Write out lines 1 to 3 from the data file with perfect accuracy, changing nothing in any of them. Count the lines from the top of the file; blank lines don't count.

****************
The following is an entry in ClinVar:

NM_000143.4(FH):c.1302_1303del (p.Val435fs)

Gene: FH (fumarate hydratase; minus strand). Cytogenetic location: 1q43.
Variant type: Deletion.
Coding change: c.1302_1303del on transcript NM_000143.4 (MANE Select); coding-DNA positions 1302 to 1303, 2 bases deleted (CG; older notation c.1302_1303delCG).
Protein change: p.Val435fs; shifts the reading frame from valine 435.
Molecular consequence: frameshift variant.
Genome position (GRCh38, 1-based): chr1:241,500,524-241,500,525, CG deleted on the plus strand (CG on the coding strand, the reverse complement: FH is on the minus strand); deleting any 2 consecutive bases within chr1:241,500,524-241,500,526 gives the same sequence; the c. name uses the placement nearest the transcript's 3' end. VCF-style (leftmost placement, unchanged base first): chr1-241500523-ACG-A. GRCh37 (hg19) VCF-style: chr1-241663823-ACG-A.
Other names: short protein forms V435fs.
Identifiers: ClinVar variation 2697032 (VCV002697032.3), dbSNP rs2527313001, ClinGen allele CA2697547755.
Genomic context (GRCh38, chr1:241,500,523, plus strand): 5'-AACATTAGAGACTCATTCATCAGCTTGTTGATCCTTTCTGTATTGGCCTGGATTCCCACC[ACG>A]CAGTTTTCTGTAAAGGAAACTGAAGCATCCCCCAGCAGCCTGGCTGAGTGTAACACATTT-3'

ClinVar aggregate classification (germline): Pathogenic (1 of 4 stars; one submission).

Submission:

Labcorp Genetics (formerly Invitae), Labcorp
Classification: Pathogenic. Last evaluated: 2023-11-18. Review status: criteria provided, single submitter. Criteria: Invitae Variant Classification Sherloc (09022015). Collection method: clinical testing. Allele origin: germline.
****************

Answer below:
The following is an entry in ClinVar:

NM_000143.4(FH):c.1302_1303del (p.Val435fs)

Gene: FH (fumarate hydratase; minus strand). Cytogenetic location: 1q43.